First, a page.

Anne Carson (she of the brilliant and ineffable fictional tangos )- The Economy of the Unlost (pdf)

Robert Kelly (Black Sparrow is still nice) - with an essay that rewrites Borges as a New Critic

7 Comments:

Blogger klipschutz said...

Hey, thanks for posting my poems. Those ones are about a hundred years old. I don't see a way on your blog to email you directly so am leaving this in a comment box.

And it seems like I had to "create" a blog just to leave this comment. Mystifying.

Good luck with your bar results. Lawyers have kept me alive and been the bane of my existence. I work as a flunkie in one small office after another.

Best,
klipschutz

11:49 PM  
Blogger geva--f85454 said...

I am living in the Villa Beg, dad. There is not a crumb of dirt anywhere, nor a chair misplaced. We are all alone here and we are dead.

Hey K, you have a pretty good blog here! I'm definitely going to bookmark you!

I have a Chris Reeve Mnandi Fantasy Knives. It pretty much covers
Chris Reeve Mnandi related stuff.

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7:39 PM  
Blogger affera--ab233b said...

I am living in the Villa Beg, dad. There is not a crumb of dirt anywhere, nor a chair misplaced. We are all alone here and we are dead.

Hey K, you got an interesting blog here! I'm definitely bookmarking you right now!

I have a Fantasy Knives site. It pretty much covers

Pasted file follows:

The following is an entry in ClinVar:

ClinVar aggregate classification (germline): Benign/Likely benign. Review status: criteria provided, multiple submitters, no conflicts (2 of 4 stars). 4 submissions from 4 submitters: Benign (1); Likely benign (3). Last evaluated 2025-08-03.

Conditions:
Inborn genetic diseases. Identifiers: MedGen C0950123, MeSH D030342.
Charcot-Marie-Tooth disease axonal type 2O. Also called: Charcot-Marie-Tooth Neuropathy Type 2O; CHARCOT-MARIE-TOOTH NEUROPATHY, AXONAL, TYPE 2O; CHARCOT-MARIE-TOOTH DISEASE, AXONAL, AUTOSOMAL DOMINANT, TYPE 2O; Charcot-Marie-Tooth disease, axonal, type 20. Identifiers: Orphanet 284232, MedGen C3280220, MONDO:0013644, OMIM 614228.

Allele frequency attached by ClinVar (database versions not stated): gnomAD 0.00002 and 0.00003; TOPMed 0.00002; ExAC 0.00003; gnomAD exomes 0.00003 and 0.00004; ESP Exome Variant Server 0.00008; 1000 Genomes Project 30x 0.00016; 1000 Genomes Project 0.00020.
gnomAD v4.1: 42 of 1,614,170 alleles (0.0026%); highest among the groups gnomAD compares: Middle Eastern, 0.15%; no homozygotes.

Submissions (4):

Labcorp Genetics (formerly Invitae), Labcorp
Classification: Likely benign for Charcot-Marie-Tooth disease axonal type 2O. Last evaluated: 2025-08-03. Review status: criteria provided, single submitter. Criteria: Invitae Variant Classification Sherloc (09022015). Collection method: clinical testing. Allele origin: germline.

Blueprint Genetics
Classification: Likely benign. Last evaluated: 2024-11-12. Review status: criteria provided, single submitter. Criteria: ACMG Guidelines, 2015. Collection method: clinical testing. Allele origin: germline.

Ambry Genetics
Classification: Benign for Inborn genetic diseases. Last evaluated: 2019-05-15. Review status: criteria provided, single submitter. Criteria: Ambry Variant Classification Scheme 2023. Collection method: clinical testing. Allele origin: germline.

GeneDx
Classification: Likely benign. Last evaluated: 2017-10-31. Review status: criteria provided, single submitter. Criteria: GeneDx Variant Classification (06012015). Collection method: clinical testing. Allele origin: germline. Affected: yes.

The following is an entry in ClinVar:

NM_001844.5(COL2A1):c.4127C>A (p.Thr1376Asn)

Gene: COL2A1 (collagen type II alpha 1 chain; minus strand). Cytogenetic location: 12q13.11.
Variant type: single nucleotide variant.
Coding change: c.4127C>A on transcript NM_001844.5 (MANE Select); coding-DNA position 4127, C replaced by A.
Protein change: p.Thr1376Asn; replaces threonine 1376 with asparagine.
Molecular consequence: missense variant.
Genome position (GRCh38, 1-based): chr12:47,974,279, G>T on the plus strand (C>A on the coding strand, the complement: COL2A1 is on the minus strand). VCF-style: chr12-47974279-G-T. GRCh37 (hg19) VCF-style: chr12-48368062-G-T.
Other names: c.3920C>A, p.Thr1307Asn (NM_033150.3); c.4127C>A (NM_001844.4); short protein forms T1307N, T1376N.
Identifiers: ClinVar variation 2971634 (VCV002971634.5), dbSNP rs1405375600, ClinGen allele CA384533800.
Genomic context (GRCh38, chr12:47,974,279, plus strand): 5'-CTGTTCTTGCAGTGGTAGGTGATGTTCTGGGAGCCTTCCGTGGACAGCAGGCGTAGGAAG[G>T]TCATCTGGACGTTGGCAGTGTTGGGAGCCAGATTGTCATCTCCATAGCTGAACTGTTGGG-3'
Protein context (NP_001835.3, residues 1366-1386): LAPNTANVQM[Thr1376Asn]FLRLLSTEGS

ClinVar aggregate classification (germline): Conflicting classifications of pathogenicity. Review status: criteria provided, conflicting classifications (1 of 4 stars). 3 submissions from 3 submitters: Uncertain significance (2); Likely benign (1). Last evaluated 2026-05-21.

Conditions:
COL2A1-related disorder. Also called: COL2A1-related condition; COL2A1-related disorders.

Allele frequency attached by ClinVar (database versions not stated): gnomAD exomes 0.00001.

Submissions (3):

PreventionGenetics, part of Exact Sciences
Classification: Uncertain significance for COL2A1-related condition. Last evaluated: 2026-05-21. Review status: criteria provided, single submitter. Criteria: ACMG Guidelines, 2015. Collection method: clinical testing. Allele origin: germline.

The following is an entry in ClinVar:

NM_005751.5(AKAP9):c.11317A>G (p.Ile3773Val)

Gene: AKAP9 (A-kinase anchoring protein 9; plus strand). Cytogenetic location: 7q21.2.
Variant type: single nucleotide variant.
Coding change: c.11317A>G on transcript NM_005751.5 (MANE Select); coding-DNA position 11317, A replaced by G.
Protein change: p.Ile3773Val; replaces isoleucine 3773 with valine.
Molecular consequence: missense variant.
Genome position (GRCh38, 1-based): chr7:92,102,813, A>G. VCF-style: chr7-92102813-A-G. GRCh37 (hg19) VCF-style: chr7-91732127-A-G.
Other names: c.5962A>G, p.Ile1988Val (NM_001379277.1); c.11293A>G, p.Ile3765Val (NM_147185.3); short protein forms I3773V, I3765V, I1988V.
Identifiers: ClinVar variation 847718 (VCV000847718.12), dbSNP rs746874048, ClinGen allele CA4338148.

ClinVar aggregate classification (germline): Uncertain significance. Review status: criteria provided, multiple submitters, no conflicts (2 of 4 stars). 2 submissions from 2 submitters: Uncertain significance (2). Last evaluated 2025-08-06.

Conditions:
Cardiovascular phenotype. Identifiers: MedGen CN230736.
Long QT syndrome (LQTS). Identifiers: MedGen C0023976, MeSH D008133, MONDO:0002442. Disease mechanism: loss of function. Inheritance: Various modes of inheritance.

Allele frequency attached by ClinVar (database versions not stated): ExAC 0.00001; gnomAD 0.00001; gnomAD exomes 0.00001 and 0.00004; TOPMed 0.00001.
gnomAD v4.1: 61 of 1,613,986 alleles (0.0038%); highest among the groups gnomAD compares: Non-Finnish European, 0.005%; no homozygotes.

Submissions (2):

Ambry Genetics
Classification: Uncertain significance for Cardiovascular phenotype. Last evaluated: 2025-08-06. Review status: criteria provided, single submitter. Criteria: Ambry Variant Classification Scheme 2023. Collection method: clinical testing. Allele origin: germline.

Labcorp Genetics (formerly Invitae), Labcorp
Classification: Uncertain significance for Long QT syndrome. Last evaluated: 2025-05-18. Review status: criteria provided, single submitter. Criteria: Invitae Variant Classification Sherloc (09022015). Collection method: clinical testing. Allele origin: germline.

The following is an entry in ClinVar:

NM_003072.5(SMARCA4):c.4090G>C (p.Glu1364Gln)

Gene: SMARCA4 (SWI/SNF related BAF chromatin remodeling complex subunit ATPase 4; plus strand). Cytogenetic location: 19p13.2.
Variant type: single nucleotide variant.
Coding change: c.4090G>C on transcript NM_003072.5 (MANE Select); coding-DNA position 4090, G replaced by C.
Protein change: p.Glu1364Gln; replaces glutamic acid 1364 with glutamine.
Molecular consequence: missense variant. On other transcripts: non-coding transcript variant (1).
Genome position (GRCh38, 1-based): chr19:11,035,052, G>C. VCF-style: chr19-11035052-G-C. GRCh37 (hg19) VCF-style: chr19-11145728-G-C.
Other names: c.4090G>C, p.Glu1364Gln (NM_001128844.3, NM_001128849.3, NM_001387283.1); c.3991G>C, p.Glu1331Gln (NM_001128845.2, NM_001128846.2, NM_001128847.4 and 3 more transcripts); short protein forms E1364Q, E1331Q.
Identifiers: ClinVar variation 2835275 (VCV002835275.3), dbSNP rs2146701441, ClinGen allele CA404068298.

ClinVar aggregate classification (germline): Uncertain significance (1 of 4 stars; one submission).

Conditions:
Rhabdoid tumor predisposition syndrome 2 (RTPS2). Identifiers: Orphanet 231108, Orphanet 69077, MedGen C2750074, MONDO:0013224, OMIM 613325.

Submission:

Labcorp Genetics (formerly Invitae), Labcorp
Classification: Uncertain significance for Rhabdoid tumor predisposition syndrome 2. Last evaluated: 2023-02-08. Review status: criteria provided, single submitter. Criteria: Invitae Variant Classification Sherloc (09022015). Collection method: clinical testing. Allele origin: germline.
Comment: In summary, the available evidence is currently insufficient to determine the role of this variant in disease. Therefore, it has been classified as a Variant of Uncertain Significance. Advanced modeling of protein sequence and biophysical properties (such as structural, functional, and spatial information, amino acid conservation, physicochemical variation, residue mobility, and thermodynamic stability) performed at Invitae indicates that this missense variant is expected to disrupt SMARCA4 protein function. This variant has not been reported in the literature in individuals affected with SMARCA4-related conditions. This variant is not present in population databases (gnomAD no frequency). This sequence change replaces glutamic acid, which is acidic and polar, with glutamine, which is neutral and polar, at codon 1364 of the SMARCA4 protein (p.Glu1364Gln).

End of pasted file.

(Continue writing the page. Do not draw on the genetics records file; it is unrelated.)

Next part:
Famous Knife related stuff.

Come and check out Famous Knife if you get time :-)

8:09 PM  
Blogger fletafloria--13f320 said...

I am living in the Villa Beg, dad. There is not a crumb of dirt anywhere, nor a chair misplaced. We are all alone here and we are dead.

Hey K, you got an interesting blog here! I'm definitely bookmarking you right now!

I have a Fantasy Knives site. It pretty much covers
Balisong Venturi related stuff.

Come and check out Balisong Venturi if you get time :-)

3:36 AM  
Blogger fletafloria--13f320 said...

I am living in the Villa Beg, dad. There is not a crumb of dirt anywhere, nor a chair misplaced. We are all alone here and we are dead.

Hey K, you got an interesting blog here! I'm definitely bookmarking you right now!

I have a Fantasy Knives site. It pretty much covers
Tactical Knives related stuff.

Come and check out Tactical Knives if you get time :-)

5:42 PM  
Blogger fletafloria--13f320 said...

I am living in the Villa Beg, dad. There is not a crumb of dirt anywhere, nor a chair misplaced. We are all alone here and we are dead.

Hey K, you have a pretty good blog here! I'm definitely going to bookmark you!

I have a custom knife Fantasy Knives. It pretty much covers
custom knife related stuff.

Come and check out custom knife if you get time, Nice going !

8:20 PM  
Blogger geva--f85454 said...

I am living in the Villa Beg, dad. There is not a crumb of dirt anywhere, nor a chair misplaced. We are all alone here and we are dead.

Hey K, you got an interesting blog here! I'm definitely bookmarking you right now!

I have a Fantasy Knives site. It pretty much covers
fantasy knife related stuff.

Come and check out fantasy knife if you get time :-)

11:31 AM